Kenny Matthews and Matthew Boyd, two blond-haired former Mormon missionaries from the American West, claim to have succeeded where many others have failed: getting a dairy farm up and running in Cambodia.
The pair have a small ranch, Moo Moo Farms, located off a highway in Kandal province just south of the capital, which they claim is Cambodia’s first “fully functional” dairy farm.
“Fully functional” is a relative term, however. They only started distributing their product in February, and to just three locations in Phnom Penh. Whether they will be able to scale up and, more importantly, last the distance is yet to be seen.
The Kingdom has in the past been unkind to dairy farmers. Even big players – from 7NG to Mong Reththy Group and Nestlé – have tried and failed to start and maintain farms here, and the country has long imported virtually all of its dairy products.
According to Pen Miranda, director of the Dairy Cow Raising Association of Cambodia, a lack of technical know-how and investment, as well as stiff competition from cheaper milk products from neighbouring countries, have haunted entrepreneurs and corporations alike who have tried to make it in the milk business.
Despite the fact that demand for milk is currently surging in Cambodia, “a lack of a long-term plan” has been a common gravedigger for the Kingdom’s failed dairy farms, Miranda added.
But Boyd and Matthews, who echo the belief that others have failed from a lack of know-how and commitment, think they have a winning formula. And, so far, it has proven successful.
One customer, Jay Miller, owner of Brooklyn Pizza and neighbouring bakery Posh Nosh, reported a “difficult time keeping [the milk] in stock”. It had proven popular among Cambodian customers, who “tend to think it’s healthier for you then boxed milk,” he said.
On a recent tour of Moo Moo Farms, the two starry-eyed milkmen demonstrated how, with a small herd of dairy cows imported from abroad, they prepare their trumpeted bovine juice. (They asked to keep the size of the herd, among other trade details, a secret.) “From feeding the cows, getting the milk, bottling it: it’s all done right here,” Matthews said.
Matthews explained that Moo Moo’s milk is “raw” (unpasteurised) but tested in a small on-site lab for potentially harmful bacteria. They check that every batch, he said, is up to American standards for bacteria counts for pasteurised milk before it is loaded into their small refrigerated truck and driven north.
This testing was demonstrated to the pair by Edwin Shank, a Mennonite (an Amish-like sect) from Pennsylvania who runs one of the largest distributors of raw milk in America, The Family Cow. Moo Moo flew Shank out last month to consult on the on-site tests, which the Mennonite milk mogul pioneered, Matthews said.
Without any dairying experience themselves, Matthews and Boyd, both 26, have relied on consultants like Shank in building their business, and it was Shank who convinced the pair to sell their milk raw.
Raw milk is a somewhat controversial product, with some believing its consumption to be reckless. According to guidelines from the FDA, the US government’s food safety watchdog, raw milk can contain dangerous microorganisms that threaten “serious health risks”.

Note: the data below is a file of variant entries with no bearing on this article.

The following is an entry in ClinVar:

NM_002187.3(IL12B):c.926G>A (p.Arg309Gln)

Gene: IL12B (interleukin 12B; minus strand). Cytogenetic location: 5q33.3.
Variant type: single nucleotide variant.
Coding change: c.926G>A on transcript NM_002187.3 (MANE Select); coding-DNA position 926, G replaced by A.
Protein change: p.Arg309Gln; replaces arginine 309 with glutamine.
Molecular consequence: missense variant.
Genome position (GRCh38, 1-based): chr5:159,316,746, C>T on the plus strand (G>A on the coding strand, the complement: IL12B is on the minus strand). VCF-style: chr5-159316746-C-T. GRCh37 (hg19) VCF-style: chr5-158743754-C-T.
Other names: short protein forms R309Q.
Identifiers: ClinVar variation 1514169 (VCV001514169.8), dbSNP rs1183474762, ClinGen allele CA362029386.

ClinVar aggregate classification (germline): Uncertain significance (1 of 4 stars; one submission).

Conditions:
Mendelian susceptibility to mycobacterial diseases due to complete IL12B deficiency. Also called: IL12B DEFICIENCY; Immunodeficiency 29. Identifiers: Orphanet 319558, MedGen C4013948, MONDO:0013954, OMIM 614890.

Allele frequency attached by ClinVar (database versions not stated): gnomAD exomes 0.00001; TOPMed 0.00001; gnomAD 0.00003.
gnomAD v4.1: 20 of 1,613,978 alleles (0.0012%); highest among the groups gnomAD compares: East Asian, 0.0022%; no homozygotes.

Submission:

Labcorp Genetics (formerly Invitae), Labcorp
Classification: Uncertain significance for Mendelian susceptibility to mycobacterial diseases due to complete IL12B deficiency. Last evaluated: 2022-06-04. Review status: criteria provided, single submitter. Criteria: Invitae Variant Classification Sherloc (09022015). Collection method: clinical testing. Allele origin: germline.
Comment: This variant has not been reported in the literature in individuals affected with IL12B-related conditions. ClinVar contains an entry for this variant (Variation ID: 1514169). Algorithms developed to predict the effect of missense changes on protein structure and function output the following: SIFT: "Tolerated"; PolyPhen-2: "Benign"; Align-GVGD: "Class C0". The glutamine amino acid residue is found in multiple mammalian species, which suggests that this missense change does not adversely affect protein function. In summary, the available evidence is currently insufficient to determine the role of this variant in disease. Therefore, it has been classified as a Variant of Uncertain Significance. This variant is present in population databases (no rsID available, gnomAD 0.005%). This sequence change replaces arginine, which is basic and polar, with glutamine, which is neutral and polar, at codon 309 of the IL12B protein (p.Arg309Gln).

Yet advocates of raw milk claim that pasteurising, which essentially equates to boiling, kills healthy probiotics and alters milk’s natural taste. Matthews and Boyd claim that unpasteurised milk is easier for lactose-intolerant stomachs to digest and reject charges that raw milk, which must be kept chilled at all times, cannot be safety controlled.
“The FDA says you can never know 100 per cent if raw milk is safe. But we say you can and we have the test results to prove it,” Matthews said.
Both Matthews, who attended high school in Bangkok but calls Utah home, and Boyd, who is from Arizona, wear monochrome collared shirts with a cow on the breast – not unlike the black-and-white Mormon uniform they donned every day during their time as young missionaries here from 2009 to 2011, when they met.
“Anyone who said biking in 105-degree weather on a rickety [bicycle] for miles is fun would be lying,” reminisced Matthews. “But at the same time... It was the best two years of our lives.”
Both Matthews and Boyd came away from missionary service fluent in Khmer, a skill that has been invaluable to them in working through the bureaucratic red tape that stands in the way of starting a business here, they said.
Matthews stressed repeatedly that the impetus for starting Moo Moo was fully humanitarian. After both spending time in the US earning business degrees following their missionary work, the pair brainstormed ventures that could allow them to return to Cambodia and “help Cambodians”.
They reasoned that a business, rather than a non-profit, could do the most good in the long run by providing jobs. (They currently employ eight Cambodians.) And both remembered, with displeasure, the boxed milk they consumed during their service work. They saw a gap in the market and sought to fill it, with milk.
“This is really to help the Cambodian people,” Matthews said from inside his barn, over a rumble of hearty moos.
Moo Moo Farms milk can currently be purchased at the Posh Nosh bakery, the Super Duper supermarket and Natural Garden grocers. More info can be found at their website.